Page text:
'John Doe 2' look-alikes meet hassles, suspicion THE OKLAHOMA CITY BOMBING


OKEMAH, Okla. -- Imagine looking like John Doe No. 2, the elusive confederate of Timothy McVeigh, the suspect in the Oklahoma bombing.

By yesterday, the FBI had received more than 10,000 calls from people offering clues and had interviewed more than a dozen men resembling the sketch of the dark-haired, square-jawed, tattooed man the FBI calls John Doe No. 2.

And while agents have not yet found their man, the hunt has sent jolts -- ranging from annoying inconvenience to harassment to the loss of a job -- into the lives of men whose only bond is a resemblance, whether real or imagined, to the police sketch.

Among the most traumatized of this brotherhood of the misidentified has been Ray Jimboy, 30, a fry cook from this dusty speck of a town 69 miles east of Oklahoma City that was the birthplace of the folk singer Woody Guthrie.

Mr. Jimboy suffered a double stigma. He not only resembled John Doe No. 2 but had also known Mr. McVeigh in the Army.

So, when the investigation rumbled into Okemah, it certainly seemed as if something promising awaited. A central focus of the manhunt has been members of Mr. McVeigh's Army regiment in Fort Riley, Kan.

Among other things, the FBI has inspected photographs of men who served in that unit. Investigators were indeed interested when a unit picture of Mr. Jimboy bore a striking resemblance to the police sketch.

Thus it was that a week ago Friday, Mr. Jimboy was cooking food at the K Bar Truck Stop in Okemah. He had left his previous job only a week before at the Black Goat Cafe for better pay at the K Bar.

Around 9 p.m., when orders were coming in steadily, he said, his boss tapped him on the shoulder and said she needed him to come to the office to fill out a tax form. When he got there, two dark-suited FBI agents were waiting.

The agents spent hours grilling him, checking him for tattoos (he has none) and snapping pictures.

Ultimately, two fellow agents ushered him to Oklahoma City at 4 a.m. for a polygraph test. He does have a square jaw and dark hair like the man in the sketch, but his hair is parted on the side and flops down over his left eye. John Doe No. 2 has his hair brushed straight back.

The FBI determined that Mr. Jimboy was working the day that the Ryder truck that apparently bore the bomb was rented in Junction City, Kan. Mr. Jimboy said the agents told him he had passed the polygraph test.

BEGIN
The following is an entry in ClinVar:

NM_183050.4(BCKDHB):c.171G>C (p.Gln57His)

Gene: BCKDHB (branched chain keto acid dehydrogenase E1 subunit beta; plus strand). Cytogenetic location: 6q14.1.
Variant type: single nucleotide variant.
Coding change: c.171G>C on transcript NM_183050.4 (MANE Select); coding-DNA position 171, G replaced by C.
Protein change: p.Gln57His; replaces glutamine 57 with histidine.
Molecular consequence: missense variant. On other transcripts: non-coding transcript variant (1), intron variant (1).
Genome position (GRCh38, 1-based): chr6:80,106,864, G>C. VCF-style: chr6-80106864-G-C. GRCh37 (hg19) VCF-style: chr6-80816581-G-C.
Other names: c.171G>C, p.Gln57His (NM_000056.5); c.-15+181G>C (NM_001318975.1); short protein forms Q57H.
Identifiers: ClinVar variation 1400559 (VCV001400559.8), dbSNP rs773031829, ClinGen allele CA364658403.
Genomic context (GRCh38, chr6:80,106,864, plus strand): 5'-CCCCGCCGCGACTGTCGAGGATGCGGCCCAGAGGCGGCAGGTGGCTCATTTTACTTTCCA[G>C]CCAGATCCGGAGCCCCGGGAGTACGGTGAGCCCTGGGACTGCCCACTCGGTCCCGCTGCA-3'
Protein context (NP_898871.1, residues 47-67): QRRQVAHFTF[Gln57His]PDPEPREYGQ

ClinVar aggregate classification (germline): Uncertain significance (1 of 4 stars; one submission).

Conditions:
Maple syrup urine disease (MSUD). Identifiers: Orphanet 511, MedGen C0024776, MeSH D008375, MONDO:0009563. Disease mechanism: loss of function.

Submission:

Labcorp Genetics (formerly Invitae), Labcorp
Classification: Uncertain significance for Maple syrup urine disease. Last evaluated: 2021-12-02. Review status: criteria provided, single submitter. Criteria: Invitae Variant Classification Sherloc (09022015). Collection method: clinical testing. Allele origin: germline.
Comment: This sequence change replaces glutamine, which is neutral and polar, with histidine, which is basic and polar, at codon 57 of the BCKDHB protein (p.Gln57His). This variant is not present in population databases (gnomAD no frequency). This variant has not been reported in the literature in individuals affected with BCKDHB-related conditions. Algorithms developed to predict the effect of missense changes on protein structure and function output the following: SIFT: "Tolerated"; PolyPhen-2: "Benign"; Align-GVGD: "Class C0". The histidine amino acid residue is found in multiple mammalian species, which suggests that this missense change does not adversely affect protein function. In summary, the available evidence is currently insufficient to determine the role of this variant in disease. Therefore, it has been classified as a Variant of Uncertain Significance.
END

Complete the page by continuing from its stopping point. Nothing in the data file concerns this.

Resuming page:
They dropped him off at his home about 9 a.m. -- 12 hours and no sleep later -- and thanked him for his cooperation.

When Mr. Jimboy reported to work at the K Bar the next day, he was greeted with the news that someone had been hired to replace him. Sondra Smock, the manager of the truck stop, said in an interview that Mr. Jimboy just had not worked out and she did not know anything about the FBI.

Now Mr. Jimboy is walking the streets of Okemah looking for another kitchen to work in.

"I'm pretty mad," he said. "This is a small town, and things are a little tight. I can't find anything."

Other John Doe No. 2 look-alikes have not suffered such indignities. But, these days, it is not a good face to have.

Early yesterday morning, the police in Santa Monica said the FBI was questioning a 24-year-old Oklahoma man who had been held on suspicion of auto theft. He, too, closely resembled the suspect, and had a tattoo of the right kind in the right place on the upper arm.

But they also said that he had longer hair, was thinner and had tattoos all over his body. Eventually, the FBI said he was not their man.

On Monday alone, three men were questioned, including Scott Sweely, 32, of Del City, Okla., who had the bad fortune to be driving his 1973 BMW through Georgia with Oklahoma license plates.

He was pulled over by a sheriff's deputy who ordered him to crawl out through his driver's side window and lie face down on the roadside, where he was handcuffed and taken back to headquarters in Valdosta, Ga., for questioning.

It seems that several motorists had spied Mr. Sweely's Oklahoma plates and alerted the police, who in turn notified the FBI in Atlanta.

By the time he was stopped, police departments all over Georgia had been alerted to his presence. Only after four hours of questioning by the FBI was Mr. Sweely allowed back on the road to Florida.

"He was real cooperative," Sheriff Ashley Paulk said of Mr. Sweely. "I've seen people with a traffic ticket that had a worse attitude."

Last Sunday, an Army deserter from Fort Riley named David Iniguez was picked up in San Bernardino, Calif. He looked vaguely like the sketch.

When he was marched into court in Los Angeles on unrelated charges, his arms were handcuffed behind his back and he was engulfed by a half-dozen FBI agents. Everyone calmed down when he turned out to be suspected only of being an Army deserter. He was turned over to the military.

Meanwhile, Ray Jimboy is a little concerned about his finances, which were shaky even before he attracted the interest of the FBI.

After losing his job, Mr. Jimboy checked about his old position at the Black Goat, but the owner said there was nothing available right now, which is also the word at every other restaurant he has contacted.

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